Governor Deval Patrick today formally endorsed a proposal by the University of Massachusetts to open the state’s first public law school, after the plan cleared another procedural hurdle.
"All along, I have believed we should accept the law school into the UMass system if it makes financial sense, and it looks like it does,'' Patrick said in a statement this evening. "Our students deserve the same access to opportunity as those in 44 other states and should have the option of a high-quality and affordable public law school.''
Earlier in the day, the UMass Board of Trustees' Committee on Administration and Finance voted 12-4 to endorse the financial aspects of the plan, in which the university’s Dartmouth campus would acquire the nearby private Southern New England School of Law.
Southern New England, a 235-student school that lacks national accreditation, is donating its campus and assets to the state, and its supporters hope UMass would be able to take the school to a higher level of achievement.
With UMass oversight, the law school would accept students starting in fall 2010. Under UMass Dartmouth’s projections, the school would be able to increase its enrollment to 559 by 2017; generate more revenue to invest in its students, faculty, and library; and raise graduates’ low passing rates on the state bar exam -- issues it needs to address to receive American Bar Association accreditation.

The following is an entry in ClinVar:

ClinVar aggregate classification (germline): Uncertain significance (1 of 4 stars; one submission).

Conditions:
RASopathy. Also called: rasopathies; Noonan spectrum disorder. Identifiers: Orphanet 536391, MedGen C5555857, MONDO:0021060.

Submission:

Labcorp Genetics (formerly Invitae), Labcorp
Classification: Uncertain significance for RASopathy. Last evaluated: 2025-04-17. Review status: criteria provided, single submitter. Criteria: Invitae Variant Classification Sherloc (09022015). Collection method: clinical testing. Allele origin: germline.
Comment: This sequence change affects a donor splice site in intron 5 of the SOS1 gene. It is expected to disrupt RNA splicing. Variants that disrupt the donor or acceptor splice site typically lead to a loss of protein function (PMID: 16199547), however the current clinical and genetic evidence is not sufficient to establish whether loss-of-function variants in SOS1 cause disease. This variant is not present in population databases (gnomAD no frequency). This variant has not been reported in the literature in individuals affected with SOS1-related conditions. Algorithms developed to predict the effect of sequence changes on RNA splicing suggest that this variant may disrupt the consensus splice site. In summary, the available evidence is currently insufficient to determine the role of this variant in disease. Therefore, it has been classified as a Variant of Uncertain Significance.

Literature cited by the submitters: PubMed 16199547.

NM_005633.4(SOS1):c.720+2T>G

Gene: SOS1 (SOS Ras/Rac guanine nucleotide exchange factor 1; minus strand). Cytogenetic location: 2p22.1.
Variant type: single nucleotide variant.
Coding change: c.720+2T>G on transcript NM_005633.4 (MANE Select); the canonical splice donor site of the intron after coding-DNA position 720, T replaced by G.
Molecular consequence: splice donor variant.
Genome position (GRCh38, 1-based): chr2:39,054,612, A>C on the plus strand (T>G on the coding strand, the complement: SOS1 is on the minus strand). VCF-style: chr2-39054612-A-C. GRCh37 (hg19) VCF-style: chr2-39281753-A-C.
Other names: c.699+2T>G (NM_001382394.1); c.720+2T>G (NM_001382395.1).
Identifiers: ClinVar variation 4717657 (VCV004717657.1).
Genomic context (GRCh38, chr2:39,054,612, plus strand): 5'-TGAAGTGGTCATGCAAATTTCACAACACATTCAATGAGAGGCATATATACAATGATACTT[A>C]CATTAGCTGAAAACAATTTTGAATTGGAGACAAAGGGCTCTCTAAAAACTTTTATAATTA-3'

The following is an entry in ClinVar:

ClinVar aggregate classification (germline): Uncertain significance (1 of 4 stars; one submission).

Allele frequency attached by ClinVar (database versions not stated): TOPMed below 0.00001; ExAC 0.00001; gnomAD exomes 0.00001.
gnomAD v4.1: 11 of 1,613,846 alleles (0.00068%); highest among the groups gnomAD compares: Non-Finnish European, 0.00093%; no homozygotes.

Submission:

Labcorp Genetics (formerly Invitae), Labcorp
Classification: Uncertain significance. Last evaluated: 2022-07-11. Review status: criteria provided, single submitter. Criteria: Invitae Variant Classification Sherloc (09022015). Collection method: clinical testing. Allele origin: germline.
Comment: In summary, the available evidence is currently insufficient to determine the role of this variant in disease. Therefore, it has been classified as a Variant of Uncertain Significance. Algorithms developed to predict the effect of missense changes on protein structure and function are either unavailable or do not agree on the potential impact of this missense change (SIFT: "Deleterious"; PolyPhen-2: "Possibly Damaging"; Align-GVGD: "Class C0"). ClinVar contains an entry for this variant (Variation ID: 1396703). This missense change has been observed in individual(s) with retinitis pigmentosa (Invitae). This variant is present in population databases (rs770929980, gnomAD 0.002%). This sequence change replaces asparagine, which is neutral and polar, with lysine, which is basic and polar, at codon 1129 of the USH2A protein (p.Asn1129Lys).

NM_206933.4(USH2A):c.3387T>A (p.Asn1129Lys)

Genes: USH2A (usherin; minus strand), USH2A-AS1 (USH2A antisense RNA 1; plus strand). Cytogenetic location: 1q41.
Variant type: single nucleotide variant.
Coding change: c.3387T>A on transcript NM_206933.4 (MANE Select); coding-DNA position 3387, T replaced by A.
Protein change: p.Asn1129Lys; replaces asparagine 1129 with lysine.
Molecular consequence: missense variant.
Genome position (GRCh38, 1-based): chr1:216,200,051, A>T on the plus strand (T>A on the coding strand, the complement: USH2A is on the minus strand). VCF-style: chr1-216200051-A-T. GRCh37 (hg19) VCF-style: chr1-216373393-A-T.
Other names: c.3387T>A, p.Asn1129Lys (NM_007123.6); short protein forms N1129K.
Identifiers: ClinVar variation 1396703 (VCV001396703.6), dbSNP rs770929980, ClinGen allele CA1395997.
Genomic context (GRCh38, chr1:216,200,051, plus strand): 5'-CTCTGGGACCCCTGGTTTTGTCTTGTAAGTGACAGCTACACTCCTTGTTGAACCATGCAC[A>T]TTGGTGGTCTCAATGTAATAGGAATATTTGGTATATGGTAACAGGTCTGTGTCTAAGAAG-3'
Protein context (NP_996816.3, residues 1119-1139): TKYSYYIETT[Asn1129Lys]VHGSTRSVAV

UMass Dartmouth’s chancellor, Jean MacCormack, has said the acquisition would not cost taxpayers any money, a concern raised by opponents. Investments made in the school would come from tuition and fees, she said.
According to financial projections, UMass-Dartmouth would also remit $1.3 million in tuition to the state by 2017 and build a $10.2 million cash reserve for the campus by then.
UMass officials said one of the aims of the school would be to produce more public interest lawyers by halving the proposed $23,500 tuition for students who commit to serve in the public sector for four years after graduation.
UMass President Jack M. Wilson said in the statement after today's vote that UMass is poised to “seize a golden opportunity to provide the citizens of the Commonwealth with an affordable legal education program.”
A similar plan was shot down four years ago by the Massachusetts Board of Higher Education after UMass trustees approved it.
Opponents, including some officials at rival private law schools, say Southern New England’s offer to donate its facilities and assets to UMass-Dartmouth threatens to become a taxpayer-funded bailout of what they call a failing law school. They question the faculty’s qualifications, allude to subpar facilities, and say bringing the school up to national standards would cost the state tens of millions of dollars, money the Commonwealth does not have.
The UMass board's Committee on Academic and Student Affairs approved the academic component of the proposal last month. The entire UMass board will vote on the proposal Dec. 10, before the issue goes to the Board of Higher Education.
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